Around two-thirds of people suffering from Alzheimer's disease are women but there has been a surprising lack of research into what could be causing such a stark sex-specific difference in the disease. Several new studies into reproductive history and dementia risk in women have now revealed contradictory results, suggesting pregnancy may have some kind of effect on dementia risk later in life.

The observation that women seem to develop Alzheimer's disease more often than men is not an especially new one, and the prevailing hypothesis is that it's simply due to the fact that on average women live longer than men, hence they have more opportunity to develop the condition with old age. But some scientists are now suggesting that this is an overly simplistic explanation and the real reasons behind the sex-discrepancy could be much more complicated.

The largest recent new study using long-term data from members of regional Kaiser Permanente Medical Groups examined records from nearly 15,000 women and found that subjects with three or more children were 12 percent less likely to develop dementia compared to women with just one child. The study also found that each reported case of miscarriage correlated with a 9 percent increase in dementia risk.

The duration of a woman's reproductive period was also studied in correlation with dementia risk, and it was found that the longer the reproductive period the less chance a woman had of developing dementia. Women with reproductive periods lasting between 21 and 30 years were found to have a 33 percent higher chance of developing dementia compared to women with reproductive periods of 30 to 44 years.

Adding some confusion to the mix was another recently released study that came to the exact opposite conclusion. This study, led by Seoul National University, looked at 3,500 subjects and found that women with five or more children were 70 percent more likely to develop Alzheimer's disease compared to women with one to four children. The study also found that women suffering from a miscarriage or incomplete pregnancy had a significantly lower risk of developing Alzheimer's compared to women who completed their pregnancies.

The contradictory results are undeniably frustrating but they do highlight the vital need for more research into this area. Both of these studies do suggest that there is some kind of connection between pregnancy and dementia risk, but unpacking exactly what mechanism could be causing this will take a great deal more work.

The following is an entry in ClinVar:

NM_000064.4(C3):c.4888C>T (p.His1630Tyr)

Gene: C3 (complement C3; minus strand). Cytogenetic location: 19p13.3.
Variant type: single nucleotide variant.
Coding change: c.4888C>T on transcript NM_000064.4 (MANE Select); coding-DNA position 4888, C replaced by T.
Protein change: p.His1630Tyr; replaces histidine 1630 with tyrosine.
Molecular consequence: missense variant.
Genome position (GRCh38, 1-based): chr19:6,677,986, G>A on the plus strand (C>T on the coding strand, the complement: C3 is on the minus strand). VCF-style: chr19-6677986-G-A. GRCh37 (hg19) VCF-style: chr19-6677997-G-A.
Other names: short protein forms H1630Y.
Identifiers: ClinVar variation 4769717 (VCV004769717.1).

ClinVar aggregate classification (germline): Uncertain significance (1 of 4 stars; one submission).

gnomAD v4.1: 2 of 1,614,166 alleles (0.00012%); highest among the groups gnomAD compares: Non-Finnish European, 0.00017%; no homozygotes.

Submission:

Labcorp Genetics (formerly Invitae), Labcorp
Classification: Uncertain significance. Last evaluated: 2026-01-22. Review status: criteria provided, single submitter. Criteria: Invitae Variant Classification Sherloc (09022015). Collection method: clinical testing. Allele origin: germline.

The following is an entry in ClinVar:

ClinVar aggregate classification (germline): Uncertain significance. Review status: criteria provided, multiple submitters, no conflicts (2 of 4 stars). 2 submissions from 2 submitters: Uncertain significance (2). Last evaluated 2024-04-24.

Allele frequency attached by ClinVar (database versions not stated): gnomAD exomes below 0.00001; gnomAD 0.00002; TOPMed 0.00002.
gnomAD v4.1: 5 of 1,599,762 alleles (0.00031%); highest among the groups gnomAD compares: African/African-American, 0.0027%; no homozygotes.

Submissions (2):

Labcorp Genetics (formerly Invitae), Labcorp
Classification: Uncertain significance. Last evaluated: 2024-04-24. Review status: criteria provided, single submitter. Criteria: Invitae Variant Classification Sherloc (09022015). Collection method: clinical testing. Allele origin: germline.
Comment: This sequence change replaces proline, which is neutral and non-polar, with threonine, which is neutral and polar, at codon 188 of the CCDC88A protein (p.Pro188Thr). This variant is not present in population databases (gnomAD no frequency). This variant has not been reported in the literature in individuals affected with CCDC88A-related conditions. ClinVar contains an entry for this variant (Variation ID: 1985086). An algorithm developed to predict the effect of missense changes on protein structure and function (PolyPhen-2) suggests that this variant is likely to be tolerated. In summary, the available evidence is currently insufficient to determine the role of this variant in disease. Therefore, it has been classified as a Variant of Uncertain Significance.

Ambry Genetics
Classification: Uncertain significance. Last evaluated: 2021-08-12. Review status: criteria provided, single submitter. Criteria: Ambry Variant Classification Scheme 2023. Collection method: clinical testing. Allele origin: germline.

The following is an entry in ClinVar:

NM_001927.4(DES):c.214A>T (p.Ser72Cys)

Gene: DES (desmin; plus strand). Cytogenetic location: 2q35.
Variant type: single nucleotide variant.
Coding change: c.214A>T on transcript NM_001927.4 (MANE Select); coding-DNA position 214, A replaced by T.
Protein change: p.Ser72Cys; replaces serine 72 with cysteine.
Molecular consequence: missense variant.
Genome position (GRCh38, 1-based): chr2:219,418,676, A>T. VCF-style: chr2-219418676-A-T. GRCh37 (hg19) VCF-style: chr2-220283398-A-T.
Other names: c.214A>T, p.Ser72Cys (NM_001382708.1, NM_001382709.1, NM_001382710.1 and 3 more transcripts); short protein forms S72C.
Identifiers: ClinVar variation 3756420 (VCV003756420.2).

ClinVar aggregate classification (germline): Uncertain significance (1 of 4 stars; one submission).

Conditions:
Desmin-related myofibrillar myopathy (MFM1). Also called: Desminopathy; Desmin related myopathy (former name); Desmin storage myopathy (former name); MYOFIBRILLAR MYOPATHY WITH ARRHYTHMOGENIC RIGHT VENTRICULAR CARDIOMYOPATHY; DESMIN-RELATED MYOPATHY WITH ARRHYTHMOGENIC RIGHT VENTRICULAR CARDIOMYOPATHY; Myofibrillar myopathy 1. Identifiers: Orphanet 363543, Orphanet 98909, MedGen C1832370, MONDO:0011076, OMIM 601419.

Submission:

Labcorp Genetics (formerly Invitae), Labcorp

Ki Woong Kim, a neuropsychiatrist at Seoul National University and author of the second smaller study, suggests that there may be an ideal level of estrogen that confers a protective effect on women, but when these levels rise too high they could be detrimental to long-term cognition.

"It's possible that the modestly raised levels of estrogen in the first trimester of pregnancy are within the optimal range for protecting thinking skills," says Kim.

But the solution doesn't seem as simple as using some kind of hormone replacement therapy to reduce dementia risk. An influential study from 15 years ago suggested estrogen plus progestin therapy in menopausal women over the age of 65 actually increased a woman's risk of dementia. This study resulted in an increased level of caution in generally administering hormone therapy to older women.

Another new study into hormone therapy and cognition is now suggesting that administering estrogen to younger women during menopause and throughout their 50s may actually be beneficial. These results simply add weight to the complexity of hormonal transitions that can occur over the course a woman's life. In the case of estrogen supplementation, timing may be everything.

Rachel Whitmer, from the University of California Davis and co-author of the new larger-scale reproductive study, suggests it is vital that future research starts to actively engage in better understanding what could be mechanistically causing these interactions between reproductive events and brain health. Despite the contradictions between the findings in these recent studies, there is undeniably something going on that demands further investigation.

"It's a call to action for the field to take seriously why women specifically are at higher risk of developing dementia, and what it is about the female brain and the hormonal milieu over the life course that sets the brain up for higher or lower risk," says Whitmer.

The results of these new studies were presented at the recent Alzheimer's Association International Conference (AAIC) 2018 in Chicago.